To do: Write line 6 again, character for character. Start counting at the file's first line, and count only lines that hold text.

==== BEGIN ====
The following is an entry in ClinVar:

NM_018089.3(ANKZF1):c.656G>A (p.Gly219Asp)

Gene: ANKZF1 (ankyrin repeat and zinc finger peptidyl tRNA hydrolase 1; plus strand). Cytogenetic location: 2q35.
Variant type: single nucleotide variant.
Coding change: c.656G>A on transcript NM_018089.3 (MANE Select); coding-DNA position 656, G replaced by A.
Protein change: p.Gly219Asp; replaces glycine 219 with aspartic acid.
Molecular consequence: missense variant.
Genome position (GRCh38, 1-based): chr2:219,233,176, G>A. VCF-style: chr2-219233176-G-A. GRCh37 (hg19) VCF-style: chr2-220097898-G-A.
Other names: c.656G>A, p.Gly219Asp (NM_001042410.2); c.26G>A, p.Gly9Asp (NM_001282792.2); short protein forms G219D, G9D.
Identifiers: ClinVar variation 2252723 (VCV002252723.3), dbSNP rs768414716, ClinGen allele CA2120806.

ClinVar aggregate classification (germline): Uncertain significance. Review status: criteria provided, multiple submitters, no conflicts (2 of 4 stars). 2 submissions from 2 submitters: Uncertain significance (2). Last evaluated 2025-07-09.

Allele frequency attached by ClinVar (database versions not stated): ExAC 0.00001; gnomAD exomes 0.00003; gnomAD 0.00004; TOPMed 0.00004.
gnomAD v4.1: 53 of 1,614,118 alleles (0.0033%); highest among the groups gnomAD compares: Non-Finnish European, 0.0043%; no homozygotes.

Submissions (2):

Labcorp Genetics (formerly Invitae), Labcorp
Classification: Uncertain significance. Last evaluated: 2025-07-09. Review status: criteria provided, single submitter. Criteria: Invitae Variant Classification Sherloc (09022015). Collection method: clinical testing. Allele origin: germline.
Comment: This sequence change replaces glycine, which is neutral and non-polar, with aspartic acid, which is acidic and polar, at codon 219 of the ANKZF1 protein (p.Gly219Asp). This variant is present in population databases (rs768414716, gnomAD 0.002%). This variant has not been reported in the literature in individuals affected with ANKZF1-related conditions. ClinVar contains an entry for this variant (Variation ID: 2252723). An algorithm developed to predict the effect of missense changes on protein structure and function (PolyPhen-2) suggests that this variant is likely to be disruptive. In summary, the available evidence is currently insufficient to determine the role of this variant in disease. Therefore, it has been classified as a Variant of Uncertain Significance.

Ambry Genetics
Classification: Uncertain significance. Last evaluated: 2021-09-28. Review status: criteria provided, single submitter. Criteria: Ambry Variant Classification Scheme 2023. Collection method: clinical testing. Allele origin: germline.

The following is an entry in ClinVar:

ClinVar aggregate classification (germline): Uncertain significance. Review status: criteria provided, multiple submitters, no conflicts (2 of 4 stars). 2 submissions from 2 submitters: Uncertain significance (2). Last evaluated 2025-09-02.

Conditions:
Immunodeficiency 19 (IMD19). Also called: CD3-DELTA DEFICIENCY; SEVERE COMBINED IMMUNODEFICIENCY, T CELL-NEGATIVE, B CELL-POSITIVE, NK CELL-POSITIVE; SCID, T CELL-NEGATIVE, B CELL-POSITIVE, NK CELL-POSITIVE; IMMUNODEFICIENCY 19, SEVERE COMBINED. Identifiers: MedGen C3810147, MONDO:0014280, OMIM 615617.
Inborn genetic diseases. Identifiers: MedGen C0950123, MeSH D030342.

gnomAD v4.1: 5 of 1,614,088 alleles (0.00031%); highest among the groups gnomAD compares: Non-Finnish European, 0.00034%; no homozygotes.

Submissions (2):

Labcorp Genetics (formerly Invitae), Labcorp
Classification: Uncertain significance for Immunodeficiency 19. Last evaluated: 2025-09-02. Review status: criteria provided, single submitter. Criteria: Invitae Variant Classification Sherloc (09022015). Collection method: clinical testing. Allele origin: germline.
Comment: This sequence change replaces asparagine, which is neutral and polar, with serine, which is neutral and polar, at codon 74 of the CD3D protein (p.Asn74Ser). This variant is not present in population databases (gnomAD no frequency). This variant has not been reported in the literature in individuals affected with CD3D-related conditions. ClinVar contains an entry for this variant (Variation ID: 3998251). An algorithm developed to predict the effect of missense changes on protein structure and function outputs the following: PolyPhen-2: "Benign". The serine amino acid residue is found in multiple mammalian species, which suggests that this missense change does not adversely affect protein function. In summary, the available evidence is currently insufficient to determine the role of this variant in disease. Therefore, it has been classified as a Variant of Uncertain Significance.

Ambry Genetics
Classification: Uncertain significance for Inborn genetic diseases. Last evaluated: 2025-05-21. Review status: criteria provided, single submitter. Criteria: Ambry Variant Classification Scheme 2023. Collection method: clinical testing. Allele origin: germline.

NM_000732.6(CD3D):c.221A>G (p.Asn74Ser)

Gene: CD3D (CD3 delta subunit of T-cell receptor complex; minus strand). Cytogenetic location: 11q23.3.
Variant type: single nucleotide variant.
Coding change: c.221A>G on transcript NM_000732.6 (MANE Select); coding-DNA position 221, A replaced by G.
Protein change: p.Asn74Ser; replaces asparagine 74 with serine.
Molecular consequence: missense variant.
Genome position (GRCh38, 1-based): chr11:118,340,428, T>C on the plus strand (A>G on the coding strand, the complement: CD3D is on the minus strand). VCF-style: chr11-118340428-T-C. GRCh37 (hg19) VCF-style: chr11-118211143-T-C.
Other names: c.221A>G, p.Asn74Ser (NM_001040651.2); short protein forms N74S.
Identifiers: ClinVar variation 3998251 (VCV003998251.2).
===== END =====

Protein change: p.Gly219Asp; replaces glycine 219 with aspartic acid.